Overcoming adversity in the Ninth World
Now we introduce some rules for the players to use. When you're running a one shot you want to get into the game as quickly as possible, but you still need to lay out some rules before you do so. I like to present the players with the least amount of rules they need to get a flavor of the system. I've also found that turning this explanation into play works really well.
Numenera, which runs on the Cypher System rules, makes challenges more straight forward because any challenge I present to your characters will be on a scale from 1-10.
Yes, the scale is technically 0-10, but it's an unnecessary detail for new players and would only raise questions. It's a simple answer, but glossing over it makes understanding the basic idea much simpler. If I have the Numenera play mat on the table I'd point out the difficulty scale now.
Let's say Crail wants to scale a cliff face. I might say it is a Difficult task, which is a level 3 check. Whenever you attempt to make a check multiply the difficulty of the challenge by 3 to get your target number then roll a d20. All right Crail, roll.
Sometimes I drop this step and use my friend Adam's Major Effect Dice. These are dice that simply remove the math from the game, check them out. For this example, I'll stick with standard d20s. It doesn't matter what the player rolls here, we're just going to use it as the example. Let's assume the player rolled a 10 which would beat a difficulty 3 check.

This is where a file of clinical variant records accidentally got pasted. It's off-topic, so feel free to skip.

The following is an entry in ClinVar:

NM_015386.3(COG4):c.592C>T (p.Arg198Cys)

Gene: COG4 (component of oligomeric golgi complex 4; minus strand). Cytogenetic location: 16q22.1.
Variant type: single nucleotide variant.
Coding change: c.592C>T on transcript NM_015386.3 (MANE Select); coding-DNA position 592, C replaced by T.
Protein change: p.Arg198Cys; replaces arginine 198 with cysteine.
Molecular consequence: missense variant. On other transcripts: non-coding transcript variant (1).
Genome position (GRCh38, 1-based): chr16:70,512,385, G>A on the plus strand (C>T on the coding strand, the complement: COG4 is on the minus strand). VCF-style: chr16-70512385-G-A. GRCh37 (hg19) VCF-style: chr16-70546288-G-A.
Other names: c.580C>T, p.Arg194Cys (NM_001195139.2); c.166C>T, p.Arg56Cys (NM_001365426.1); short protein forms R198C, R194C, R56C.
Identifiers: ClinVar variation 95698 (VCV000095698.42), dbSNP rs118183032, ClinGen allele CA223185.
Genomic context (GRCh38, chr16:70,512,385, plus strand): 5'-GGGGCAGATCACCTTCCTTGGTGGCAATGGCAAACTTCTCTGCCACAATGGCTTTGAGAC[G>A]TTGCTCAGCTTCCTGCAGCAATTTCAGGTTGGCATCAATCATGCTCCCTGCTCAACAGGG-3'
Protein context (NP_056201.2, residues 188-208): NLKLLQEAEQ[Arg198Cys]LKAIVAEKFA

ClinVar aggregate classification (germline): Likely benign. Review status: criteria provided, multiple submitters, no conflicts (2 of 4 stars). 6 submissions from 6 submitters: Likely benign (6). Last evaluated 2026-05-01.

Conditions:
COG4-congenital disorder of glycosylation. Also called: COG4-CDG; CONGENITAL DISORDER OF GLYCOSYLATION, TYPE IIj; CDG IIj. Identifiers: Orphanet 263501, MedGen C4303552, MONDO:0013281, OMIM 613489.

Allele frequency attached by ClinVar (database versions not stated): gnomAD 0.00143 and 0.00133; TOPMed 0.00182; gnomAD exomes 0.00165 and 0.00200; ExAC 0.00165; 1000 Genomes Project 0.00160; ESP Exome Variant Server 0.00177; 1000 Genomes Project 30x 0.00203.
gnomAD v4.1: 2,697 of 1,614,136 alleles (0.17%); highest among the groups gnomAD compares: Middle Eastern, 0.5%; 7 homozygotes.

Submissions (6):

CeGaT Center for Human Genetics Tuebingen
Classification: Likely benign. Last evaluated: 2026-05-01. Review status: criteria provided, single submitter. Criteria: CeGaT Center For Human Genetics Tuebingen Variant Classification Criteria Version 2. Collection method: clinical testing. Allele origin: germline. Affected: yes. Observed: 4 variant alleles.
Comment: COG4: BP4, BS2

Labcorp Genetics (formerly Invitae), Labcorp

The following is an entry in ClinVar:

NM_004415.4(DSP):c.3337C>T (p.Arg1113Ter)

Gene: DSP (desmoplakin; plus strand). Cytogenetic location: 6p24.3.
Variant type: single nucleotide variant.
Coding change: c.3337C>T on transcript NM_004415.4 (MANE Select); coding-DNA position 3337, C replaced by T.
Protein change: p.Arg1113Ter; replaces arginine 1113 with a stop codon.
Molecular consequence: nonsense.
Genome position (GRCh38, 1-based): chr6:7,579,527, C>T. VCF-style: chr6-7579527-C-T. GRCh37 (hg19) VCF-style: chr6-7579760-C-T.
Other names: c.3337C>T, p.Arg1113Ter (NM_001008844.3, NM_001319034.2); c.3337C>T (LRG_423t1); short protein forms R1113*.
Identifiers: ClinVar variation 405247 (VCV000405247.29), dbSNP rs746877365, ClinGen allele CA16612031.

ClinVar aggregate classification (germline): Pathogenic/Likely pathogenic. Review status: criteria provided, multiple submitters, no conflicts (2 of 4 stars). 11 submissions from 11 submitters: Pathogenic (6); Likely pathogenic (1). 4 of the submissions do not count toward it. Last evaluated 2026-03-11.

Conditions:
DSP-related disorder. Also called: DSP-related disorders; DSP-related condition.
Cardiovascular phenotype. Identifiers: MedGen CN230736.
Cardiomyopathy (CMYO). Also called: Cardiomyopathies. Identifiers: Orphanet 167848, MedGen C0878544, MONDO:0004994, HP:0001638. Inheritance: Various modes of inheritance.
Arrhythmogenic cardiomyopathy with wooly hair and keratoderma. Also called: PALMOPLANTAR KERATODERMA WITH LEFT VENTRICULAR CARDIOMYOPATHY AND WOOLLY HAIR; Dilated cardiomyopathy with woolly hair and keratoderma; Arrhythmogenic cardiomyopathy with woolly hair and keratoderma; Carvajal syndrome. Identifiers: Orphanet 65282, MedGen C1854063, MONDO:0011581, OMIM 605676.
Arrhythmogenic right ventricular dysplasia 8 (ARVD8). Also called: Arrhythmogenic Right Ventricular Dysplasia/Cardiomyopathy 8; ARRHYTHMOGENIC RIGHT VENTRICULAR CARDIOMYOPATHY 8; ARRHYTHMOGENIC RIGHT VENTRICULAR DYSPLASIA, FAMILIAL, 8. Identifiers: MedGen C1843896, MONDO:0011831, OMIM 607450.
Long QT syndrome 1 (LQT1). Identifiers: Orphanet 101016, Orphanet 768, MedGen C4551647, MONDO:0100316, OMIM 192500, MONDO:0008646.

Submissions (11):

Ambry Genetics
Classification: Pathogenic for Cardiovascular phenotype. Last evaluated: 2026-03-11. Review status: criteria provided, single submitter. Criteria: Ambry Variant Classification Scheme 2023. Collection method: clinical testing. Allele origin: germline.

All right, great. So you beat the target number and managed to scale the cliff. Now, there are a few things you could do before rolling the die to make the check easier on yourself. The first thing is to check your list of skills to see if you have any training that might help with the check. Your character is trained in climbing related tasks, so that would give you an asset on the check which would reduce the difficulty from 3 to 2. Also, if you happen to have any items that you think would help out with the check they would also provide an asset.
Skills are pretty straight forward, so we don't need to spend much time on them. If you have a skill that applies to the check then the difficulty of the check is reduced accordingly. You could also mention Specialization here, but I like to keep things simple. There is only one specialized skill among the pregen characters, so I tend to tackle that wrinkle when it comes up in the game.